If you hire a rotovator and break up the topsoil with it, don't forget that you will still have to tackle perennial weeds such as docks and couch grass afterwards you will need to cover the prepared areas with a mulch to prevent the weeds returning while you get ready to plant your own crops.  It would be better to remove the perennial weeds by hand before using a rotovator, as we have mares-tail, couch grass and bindweed on site.  All of which can be spread by rotovation.

Don't dig if the soil is wet - it compacts it and destroys its structure.

Put annual weeds on the compost heap; put the roots and seed heads of perennial weed in black plastic bags (their leaves can be composted). Leave them in the bags for a year then put the bags' contents on the compost heap. There is never any need to remove weeds from the site, everything that grows can be composted.

If you start in spring or early summer, grow potatoes through your mulch. Cut a cross in the plastic/cardboard and plant through the hole.

You can divide your plot as you clear it into beds about 4ft - 4½ft (1 - 1½m) wide with paths 12 - 18ins wide between them. This will help you see progress as you clear, and will also keep your soil from being trodden on and compacted as you can reach from either side of the bed to weed and plant it. Keep the paths hoed.
Beds can also help you to rotate crops. Rotation helps keep up soil fertility and keep disease at bay.

Plan your vegetables to grow what your family and friends like.  Easy crops to start with are potatoes, beetroot, spinach beet (perpetual spinach), leaf lettuce (Salad Bowl), french beans, broad beans, pumpkins and, for winter, leeks and purple sprouting broccoli.

Take things gently and you will find an allotment will give you satisfaction and relaxation as well as exercise. Once you have tasted your first home-grown food, you could be hooked for life!

Some Useful techniques

During dry weather water the bottom of a seed drill before sowing seed. Cover with dry soil.Make sure that you use only a watering can for this, no hosepipes.

Sow and raise plants indoors in cell trays, pots and boxes for a head start. Transplants will be stronger.

Always water seedlings before and after transplanting. Make sure that you use only a watering can for this, no hosepipes.

Try to choose pest and disease resistant varieties e.g. blight resistant potatoes. Don’t use old potatoes from the shops, they will not be blight resistant.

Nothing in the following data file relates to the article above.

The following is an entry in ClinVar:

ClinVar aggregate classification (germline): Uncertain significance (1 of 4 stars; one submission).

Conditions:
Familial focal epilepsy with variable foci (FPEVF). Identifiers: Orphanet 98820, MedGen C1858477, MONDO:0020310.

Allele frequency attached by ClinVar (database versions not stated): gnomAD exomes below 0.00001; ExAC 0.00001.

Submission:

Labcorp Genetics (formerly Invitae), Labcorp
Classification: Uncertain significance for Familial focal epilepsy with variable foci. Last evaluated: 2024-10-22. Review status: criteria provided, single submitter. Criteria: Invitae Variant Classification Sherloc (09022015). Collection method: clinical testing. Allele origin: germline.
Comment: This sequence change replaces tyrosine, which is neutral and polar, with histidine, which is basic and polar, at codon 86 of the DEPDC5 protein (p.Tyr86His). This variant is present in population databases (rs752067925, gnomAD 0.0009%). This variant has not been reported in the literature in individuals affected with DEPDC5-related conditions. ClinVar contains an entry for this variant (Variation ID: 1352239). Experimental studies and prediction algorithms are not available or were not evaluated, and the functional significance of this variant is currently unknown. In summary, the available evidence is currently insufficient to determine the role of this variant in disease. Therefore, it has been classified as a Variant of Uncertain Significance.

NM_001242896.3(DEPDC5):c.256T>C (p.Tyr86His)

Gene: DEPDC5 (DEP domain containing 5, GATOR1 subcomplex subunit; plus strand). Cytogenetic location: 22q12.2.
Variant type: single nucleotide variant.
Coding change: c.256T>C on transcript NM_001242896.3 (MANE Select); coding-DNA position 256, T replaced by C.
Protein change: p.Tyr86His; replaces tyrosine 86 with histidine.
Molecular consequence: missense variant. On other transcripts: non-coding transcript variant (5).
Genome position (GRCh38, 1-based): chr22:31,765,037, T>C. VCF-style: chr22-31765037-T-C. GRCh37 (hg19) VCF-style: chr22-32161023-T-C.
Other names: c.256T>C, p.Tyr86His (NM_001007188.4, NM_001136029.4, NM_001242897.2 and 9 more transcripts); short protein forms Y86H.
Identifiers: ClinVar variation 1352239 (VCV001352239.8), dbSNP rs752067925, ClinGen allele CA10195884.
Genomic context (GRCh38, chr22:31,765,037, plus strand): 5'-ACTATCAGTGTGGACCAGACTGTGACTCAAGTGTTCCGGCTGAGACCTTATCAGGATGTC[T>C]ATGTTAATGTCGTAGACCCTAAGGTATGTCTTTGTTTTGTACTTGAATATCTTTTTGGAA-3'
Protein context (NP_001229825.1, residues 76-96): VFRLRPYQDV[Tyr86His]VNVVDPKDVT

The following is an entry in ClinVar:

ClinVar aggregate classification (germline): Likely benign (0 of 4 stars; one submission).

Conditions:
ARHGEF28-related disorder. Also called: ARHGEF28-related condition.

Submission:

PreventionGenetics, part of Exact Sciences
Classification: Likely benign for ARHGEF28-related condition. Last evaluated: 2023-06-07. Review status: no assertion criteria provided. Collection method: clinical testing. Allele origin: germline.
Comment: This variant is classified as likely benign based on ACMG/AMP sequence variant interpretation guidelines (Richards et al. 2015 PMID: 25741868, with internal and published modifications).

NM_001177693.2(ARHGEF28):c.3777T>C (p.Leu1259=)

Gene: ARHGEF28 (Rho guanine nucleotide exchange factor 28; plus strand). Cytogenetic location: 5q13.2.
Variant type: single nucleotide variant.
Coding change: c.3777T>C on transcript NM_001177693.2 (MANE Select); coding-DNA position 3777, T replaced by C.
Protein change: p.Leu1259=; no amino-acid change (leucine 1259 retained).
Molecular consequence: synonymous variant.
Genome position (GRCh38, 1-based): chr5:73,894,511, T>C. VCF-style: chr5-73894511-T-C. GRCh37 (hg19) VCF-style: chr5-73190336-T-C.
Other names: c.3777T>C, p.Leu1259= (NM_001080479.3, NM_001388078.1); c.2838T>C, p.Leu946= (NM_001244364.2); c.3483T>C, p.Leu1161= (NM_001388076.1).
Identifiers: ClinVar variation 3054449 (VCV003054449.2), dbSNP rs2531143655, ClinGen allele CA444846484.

Make a note of what you plant and where you plant it. This makes planning easier the following year.

If you only have limited time to spend on your plot, grow crops that don't need regular attention such as sweet corn, onions, garlic, potatoes and pumpkins.

Keep using the hoe and keep it sharp. Hoeing makes a loose top layer of soil which reduces water loss and prevents weed seed germination. Stones also help to retain water and only very large stones need to be remove from the growing land.

Buy in strawy manure in autumn and winter. Cover it and leave it to rot down for use in spring.

Cover empty beds in the winter with well rotted leaf mould or compost, especially for carrots and parsnips.

For your runner beans, dig a trench in autumn and fill with kitchen and green waste over the winter. This, when covered in soil, will give food and moisture to the beans planted on it.

                               And there you are, finished


*When it comes to weeding your plot, do the job thoroughly and don't cut corners.

*Don't try to clear too large an area in one go.

*It is better to be thorough than quick and you can always cover part of your plot to be cleared at a later stage. 

*Assess your soil before you start to dig to find out which areas need enriching with compost or breaking up by digging. 

*Although time-consuming, manual clearing will always give the best result.

*Establish clear paths or raised beds so that the growing area is not compacted by being walked on.

*Cover prepared areas if they are not to be used straight away.


*Water early morning or late evening, less evaporation.


*Soak a small area, rather than whole plot, water will sink in and roots will not remain on surface.


*Remember to contact the committee if for any reason you are finding it difficult to maintain your plot.